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Should dead spaces within the conditioned envelope be vented?

arioda | Posted in General Questions on

We have a hallway, pantry and mudroom area approximately 12′ x 15′  on the back of our house in what used to be an old porch that then had a bedroom built above it. It has two levels, hall pantry, then a few steps down to the mudroom, In the mudroom there’s about 11-1/2 feet to the bottom of the joists above, less in the hallway pantry area.  There is existing framing that supported a dropped ceiling, 18″ below the bottom of the joists above.  I removed the drywall to access the space above.  I’ve furred out and reinsulated the room walls up to and between the joists on the outside walls so all is within the conditioned envelope of the building. I plan to hang new drywall to the existing ceiling framing restoring the original ceiling heights. So absent any vents, this will be a 180 square feet x 18″ dead cavity with conditioned space above and below and insulated exterior walls. Previously there was R-30 insulation between the joists above (now removed), spotty wall insulation, and no heat in the mudroom. I found and treated some mold on the ceiling framing.  I’ve thought about putting a 9″ x 12″ grill in diagonally opposite corners of the ceiling just to allow some convective airflow.  The room is heated with a hydronic fan coil as is the rest of the first and second floors. Any thoughts on venting this cavity?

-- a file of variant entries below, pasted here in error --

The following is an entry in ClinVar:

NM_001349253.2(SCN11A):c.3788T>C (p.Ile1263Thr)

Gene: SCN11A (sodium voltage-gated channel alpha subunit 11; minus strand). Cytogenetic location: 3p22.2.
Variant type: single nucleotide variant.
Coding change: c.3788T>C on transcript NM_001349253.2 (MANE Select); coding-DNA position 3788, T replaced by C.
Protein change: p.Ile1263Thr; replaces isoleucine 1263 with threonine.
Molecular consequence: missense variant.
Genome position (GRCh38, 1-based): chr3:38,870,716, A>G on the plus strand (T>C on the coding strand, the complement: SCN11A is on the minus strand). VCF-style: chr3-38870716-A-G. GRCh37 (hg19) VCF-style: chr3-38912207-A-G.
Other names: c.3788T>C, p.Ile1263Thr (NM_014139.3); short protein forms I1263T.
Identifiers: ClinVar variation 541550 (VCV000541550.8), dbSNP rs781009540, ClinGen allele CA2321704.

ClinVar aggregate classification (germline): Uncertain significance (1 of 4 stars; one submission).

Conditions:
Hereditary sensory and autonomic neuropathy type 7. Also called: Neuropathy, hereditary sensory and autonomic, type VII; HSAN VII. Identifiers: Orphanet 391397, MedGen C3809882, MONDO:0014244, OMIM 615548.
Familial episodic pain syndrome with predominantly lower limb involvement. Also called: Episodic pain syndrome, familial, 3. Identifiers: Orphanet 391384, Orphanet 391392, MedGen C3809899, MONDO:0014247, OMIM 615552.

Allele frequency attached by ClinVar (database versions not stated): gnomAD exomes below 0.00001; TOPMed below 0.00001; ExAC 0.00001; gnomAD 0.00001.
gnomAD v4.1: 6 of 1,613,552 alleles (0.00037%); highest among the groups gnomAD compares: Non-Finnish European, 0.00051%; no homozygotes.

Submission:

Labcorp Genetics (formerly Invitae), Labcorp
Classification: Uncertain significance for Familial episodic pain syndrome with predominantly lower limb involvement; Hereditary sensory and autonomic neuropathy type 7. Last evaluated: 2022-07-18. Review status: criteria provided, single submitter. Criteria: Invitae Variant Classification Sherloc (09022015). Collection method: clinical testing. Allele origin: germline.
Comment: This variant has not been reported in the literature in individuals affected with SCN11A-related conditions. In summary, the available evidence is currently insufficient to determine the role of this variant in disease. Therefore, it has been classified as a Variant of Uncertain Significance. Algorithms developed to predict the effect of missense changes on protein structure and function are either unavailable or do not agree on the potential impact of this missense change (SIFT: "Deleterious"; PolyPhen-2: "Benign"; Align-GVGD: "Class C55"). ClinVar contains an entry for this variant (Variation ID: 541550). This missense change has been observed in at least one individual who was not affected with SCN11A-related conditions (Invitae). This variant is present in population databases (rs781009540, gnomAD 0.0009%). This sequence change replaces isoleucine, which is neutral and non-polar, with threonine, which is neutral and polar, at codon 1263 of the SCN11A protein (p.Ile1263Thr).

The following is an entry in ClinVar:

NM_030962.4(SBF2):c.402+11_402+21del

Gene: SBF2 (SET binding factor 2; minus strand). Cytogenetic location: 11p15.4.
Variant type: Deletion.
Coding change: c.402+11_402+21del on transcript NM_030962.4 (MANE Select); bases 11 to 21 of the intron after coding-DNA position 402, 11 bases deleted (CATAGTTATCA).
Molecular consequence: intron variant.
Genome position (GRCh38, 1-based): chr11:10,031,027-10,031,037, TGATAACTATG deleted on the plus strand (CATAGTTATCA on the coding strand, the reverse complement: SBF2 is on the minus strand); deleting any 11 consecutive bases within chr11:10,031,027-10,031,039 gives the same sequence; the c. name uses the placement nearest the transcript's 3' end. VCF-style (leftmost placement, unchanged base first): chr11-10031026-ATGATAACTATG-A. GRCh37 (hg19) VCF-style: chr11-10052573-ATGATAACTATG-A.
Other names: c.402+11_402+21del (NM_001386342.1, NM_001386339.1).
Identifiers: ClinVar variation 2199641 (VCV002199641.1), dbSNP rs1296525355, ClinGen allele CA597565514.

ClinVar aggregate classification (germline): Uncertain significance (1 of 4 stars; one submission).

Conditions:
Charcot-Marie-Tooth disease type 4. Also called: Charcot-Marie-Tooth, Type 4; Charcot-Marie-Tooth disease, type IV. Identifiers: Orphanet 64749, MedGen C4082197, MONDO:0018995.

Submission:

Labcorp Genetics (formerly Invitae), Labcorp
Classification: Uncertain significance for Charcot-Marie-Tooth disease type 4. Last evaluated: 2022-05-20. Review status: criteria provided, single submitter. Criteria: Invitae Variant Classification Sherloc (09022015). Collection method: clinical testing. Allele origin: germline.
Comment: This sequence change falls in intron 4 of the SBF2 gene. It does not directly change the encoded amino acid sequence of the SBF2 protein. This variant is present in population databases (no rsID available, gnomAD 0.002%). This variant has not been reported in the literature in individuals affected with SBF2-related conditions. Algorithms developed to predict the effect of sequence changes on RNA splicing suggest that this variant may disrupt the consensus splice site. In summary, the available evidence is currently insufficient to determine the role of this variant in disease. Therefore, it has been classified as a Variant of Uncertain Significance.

p.s. I have an inlet line for our HRV passing through the space so could negatively pressurize it and put inlet grills in the ceiling of the pantry and mudroom. I had planned to have inlets in both spaces anyway.

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  1. Expert Member
    DCcontrarian | | #1

    My reaction is that space doesn't need venting, but it does need fire-blocking. Open, enclosed spaces are a fire risk because fire can spread inside the wall or ceiling. Generally a horizontal space that extend more than ten feet needs to be broken up by fire blocking.

    I would argue that any kind of venting increases the fire risk and is possibly a fire code violation.

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